Semicarbazide in Brazilian chicken uncovered

Related tags Food European food safety authority European union

A study of Brazilian poultry and poultry products has found that
the presence of nitrofurans and semicarbazide has increased.
Further investigation showed that most of the chicken products
containing semicarbazide had been coated with flour, salt and
spices.

Semicarbazide is used as an indicator of the use of the banned nitrofan antibiotic substance nitrofurazone in poultry products. It is a weak carcinogen however, and is banned in the EU.

Data from the Brazilian agricultural ministry showed that before the implementation of the Brazilian nitrofuran control programme in February 2003, the cases of contamination of Brazilian chicken by nitrofurans were due to the metabolite furaltadone. However, once the control programme was functioning the reports of the contamination with this nitrofuran declined.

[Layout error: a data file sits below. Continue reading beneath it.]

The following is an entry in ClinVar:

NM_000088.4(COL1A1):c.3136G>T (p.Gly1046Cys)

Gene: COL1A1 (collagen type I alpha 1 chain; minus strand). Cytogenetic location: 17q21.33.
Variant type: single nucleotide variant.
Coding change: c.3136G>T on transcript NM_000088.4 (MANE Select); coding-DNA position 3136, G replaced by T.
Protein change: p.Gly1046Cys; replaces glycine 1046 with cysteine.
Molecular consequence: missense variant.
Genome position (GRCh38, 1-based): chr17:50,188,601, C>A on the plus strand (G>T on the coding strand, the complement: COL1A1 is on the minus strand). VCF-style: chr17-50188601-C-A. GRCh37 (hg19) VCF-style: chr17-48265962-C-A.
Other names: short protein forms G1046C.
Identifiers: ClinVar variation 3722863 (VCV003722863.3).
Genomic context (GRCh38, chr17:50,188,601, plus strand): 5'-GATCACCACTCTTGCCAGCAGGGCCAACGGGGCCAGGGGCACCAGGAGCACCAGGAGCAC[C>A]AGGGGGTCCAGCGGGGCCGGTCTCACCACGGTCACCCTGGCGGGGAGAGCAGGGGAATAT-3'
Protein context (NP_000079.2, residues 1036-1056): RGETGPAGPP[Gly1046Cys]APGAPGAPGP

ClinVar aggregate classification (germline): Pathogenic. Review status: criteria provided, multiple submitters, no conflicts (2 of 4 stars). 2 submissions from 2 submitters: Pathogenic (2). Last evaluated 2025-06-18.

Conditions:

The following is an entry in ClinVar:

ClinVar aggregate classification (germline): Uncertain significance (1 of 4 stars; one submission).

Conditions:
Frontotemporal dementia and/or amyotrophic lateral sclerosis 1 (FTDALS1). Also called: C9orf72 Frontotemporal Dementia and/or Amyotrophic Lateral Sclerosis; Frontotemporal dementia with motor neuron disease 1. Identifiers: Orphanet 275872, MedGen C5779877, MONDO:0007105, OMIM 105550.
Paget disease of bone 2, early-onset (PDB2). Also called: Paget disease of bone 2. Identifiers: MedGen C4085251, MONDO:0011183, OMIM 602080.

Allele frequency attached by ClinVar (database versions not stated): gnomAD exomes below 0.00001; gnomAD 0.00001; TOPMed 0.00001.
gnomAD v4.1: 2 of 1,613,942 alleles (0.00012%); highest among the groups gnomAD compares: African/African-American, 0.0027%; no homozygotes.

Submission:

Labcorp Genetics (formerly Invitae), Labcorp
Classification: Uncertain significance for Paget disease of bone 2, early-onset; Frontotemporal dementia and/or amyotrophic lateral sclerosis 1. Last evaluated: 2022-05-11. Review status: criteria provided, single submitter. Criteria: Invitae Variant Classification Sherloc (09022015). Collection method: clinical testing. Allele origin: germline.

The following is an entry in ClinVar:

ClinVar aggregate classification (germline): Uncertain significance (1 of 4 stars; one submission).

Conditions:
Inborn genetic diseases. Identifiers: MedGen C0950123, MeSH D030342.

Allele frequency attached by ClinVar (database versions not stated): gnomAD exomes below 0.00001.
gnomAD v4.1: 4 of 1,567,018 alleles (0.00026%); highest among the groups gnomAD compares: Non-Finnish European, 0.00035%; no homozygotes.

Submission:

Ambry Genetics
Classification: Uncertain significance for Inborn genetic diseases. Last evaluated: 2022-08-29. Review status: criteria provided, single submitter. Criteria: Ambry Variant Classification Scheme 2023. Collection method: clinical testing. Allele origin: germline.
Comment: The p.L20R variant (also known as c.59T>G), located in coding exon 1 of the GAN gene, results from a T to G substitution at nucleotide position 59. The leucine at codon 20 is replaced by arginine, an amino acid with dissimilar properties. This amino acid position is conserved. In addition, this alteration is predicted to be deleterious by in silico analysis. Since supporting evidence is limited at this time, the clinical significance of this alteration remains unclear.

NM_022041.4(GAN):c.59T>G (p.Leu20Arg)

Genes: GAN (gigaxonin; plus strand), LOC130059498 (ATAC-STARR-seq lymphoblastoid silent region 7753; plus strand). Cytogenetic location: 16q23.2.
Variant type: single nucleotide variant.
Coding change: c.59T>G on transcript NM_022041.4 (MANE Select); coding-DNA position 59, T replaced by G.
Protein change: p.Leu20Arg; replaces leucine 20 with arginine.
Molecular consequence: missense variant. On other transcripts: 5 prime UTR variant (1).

But in April 2003, an increase in samples containing semicarbazide was reported. Further investigation showed that most of the chicken products containing semicarbazide had been coated with flour, salt and spices.

The authors subsequently discovered that azodicarbonamide, a substance used as a flour-improving agent in Brazil and the US, was the source of the semicarbazide. This is of significance because it may give rise to false positives in the testing of Brazilian poultry products for nitrofurans.

The study was carried out by scientists from the Galeno Research Unit in Brazil, and the findings have just been published in the January 2004 issue of the journal Food Additives and Contaminants.

Scientific consultancy firm RSSL​ reports that in July 2003, the European Food Safety Authority​ (EFSA) was notified that a decomposition product of azodicarbonamide, semicarbazide (SEM), had been found at concentrations in baby foods, as well as in other foods packed in glass jars.

The EFSA's scientific panel subsequently advised that there was a health risk to both infants and adults from eating foods containing SEM.

This ban was contained in Commission Directive 2004/1/EC of 6 January 2004, amending Directive 2002/72/EC, and suspended the use of azodicarbonamide as blowing agent in plastic materials and articles that are intended for food contact. Azodicarbonamide has been used as a blowing agent in the manufacture of plastic gaskets for use in the metal lids used for the closure of glass jars.

Related topics Food safety and labeling

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